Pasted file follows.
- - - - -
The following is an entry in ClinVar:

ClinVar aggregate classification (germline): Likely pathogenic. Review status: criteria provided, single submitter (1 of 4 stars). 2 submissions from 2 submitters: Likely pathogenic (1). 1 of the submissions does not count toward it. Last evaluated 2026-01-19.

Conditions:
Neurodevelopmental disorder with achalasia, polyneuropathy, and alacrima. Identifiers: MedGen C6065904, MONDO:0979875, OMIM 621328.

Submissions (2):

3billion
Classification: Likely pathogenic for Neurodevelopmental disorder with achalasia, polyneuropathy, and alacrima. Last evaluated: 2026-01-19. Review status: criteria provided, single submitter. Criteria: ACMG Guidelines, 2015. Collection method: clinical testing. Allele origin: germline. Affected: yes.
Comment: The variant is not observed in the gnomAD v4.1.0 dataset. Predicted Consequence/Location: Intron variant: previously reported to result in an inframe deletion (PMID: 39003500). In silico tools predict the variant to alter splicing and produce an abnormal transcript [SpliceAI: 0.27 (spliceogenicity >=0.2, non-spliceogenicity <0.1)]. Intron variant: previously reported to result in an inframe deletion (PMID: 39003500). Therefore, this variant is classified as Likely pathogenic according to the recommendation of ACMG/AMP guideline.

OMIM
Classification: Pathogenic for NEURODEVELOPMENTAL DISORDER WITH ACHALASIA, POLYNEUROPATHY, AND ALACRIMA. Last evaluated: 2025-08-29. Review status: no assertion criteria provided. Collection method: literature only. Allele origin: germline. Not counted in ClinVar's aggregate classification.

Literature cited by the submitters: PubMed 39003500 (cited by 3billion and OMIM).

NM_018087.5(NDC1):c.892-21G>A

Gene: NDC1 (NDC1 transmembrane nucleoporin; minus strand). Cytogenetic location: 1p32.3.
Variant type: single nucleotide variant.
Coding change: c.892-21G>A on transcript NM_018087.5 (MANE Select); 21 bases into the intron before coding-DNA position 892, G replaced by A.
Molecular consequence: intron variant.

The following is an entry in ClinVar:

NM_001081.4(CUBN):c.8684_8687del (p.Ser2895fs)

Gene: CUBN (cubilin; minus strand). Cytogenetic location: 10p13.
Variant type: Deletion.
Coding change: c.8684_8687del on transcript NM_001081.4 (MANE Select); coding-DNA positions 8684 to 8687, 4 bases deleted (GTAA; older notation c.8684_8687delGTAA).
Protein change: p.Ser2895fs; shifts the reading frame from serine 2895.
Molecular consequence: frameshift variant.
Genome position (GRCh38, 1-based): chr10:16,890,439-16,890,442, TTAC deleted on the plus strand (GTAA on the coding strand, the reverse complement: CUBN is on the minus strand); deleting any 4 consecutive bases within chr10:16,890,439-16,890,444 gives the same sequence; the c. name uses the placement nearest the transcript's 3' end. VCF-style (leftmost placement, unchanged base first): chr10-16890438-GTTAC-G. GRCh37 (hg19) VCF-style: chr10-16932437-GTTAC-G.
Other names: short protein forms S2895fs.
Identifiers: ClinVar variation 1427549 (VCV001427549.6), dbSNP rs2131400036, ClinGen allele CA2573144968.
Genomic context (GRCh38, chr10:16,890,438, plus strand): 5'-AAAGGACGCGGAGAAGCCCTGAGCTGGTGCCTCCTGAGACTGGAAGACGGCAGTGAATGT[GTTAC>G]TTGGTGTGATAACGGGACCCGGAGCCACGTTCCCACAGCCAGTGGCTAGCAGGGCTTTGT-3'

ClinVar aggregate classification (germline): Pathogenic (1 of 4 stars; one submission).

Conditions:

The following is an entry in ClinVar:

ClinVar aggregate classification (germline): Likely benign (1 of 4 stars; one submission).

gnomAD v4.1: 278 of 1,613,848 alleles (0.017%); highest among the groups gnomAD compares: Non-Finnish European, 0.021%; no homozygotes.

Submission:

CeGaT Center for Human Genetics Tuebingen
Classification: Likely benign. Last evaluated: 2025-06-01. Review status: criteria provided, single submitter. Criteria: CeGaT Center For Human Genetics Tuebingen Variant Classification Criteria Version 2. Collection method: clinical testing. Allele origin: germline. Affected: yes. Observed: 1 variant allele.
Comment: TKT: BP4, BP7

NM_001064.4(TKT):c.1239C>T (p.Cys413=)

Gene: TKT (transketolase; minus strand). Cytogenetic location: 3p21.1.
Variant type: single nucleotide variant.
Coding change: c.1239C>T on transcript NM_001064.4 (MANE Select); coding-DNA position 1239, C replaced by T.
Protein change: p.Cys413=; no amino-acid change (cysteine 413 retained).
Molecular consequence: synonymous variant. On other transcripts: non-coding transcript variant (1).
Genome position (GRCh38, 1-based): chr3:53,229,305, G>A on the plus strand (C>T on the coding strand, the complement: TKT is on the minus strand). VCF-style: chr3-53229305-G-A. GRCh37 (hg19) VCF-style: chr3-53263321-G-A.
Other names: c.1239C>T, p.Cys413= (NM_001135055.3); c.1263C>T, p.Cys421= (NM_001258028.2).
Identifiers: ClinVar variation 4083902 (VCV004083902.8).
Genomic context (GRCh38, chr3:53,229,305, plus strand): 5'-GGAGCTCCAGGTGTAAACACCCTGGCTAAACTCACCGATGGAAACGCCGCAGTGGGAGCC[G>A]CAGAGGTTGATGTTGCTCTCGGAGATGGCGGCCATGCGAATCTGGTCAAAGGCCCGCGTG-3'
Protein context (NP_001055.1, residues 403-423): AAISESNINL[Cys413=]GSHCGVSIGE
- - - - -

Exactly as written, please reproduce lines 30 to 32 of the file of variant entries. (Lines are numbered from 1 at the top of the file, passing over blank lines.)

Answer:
The following is an entry in ClinVar:

ClinVar aggregate classification (germline): Likely benign (1 of 4 stars; one submission).

gnomAD v4.1: 278 of 1,613,848 alleles (0.017%); highest among the groups gnomAD compares: Non-Finnish European, 0.021%; no homozygotes.